By booking services on Hou's application Momoda, pet owners can have their dogs or cats washed and dried by professional pet groomers in the comfort of their own homes.
Hou's door-to-door pet cleaning business is rather novel, but he is certainly not the first entrepreneur to connect technology and daily services in a bid to cash in China's booming online to offline market.
Thanks to a growing group of entrepreneurs, such as Hou, many people in China's major cities can get easier access to a range of goods and services.
These include booking a manicure on the Helijia app, while Yaogeili can deliver nonprescription drugs to your doorstep within one hour, Yunjiazheng can send a housekeeper to clean your home and Gongfuxiong can even send a massage therapist to your home or office when you feel tired.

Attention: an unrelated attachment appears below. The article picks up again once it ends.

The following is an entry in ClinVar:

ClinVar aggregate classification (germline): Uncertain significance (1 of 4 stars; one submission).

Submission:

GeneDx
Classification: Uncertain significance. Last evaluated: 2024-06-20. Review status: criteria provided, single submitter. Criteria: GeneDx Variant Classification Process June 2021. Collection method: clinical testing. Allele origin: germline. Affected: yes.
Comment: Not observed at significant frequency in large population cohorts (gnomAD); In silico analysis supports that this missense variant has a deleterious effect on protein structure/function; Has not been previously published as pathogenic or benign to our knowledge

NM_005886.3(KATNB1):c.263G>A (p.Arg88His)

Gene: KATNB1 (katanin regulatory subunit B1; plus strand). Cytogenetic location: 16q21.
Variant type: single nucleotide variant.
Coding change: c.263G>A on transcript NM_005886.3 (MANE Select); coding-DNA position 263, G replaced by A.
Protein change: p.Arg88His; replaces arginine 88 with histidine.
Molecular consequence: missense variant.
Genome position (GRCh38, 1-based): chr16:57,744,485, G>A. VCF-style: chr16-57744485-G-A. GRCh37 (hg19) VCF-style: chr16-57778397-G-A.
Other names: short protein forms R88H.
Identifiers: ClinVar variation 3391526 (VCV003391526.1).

The model of "ordering online and being served offline", or O2O is blossoming in China and transforming not only the way people live but also the operation of traditional businesses.
"Customers previously had to bring their dogs to the nearest pet shop and wait for hours to have their beloved animal washed and dried. If the pet shop was not clean enough, the animals would be at risk of catching infectious diseases," says Hou.
He points out that his app receives an average of 100 requests a day to wash dogs, but his team of 10 can only handle 50 dogs a day.
Just like Momoda, the O2O sector is small but growing quickly.
Statistics from Beijing-based Internet consultancy Analysys International says that the O2O market was worth 240 billion yuan ($52 billion) in 2014, compared with 200 billion yuan in 2013.
The growing demand for better services and the huge amount of capital betting on the rosy future of the Internet industry are the two major forces behind the rise of the O2O market, which is eventually expected to be worth as much as 1 trillion yuan, says Sun Mengzi, a senior analyst with Analysys International.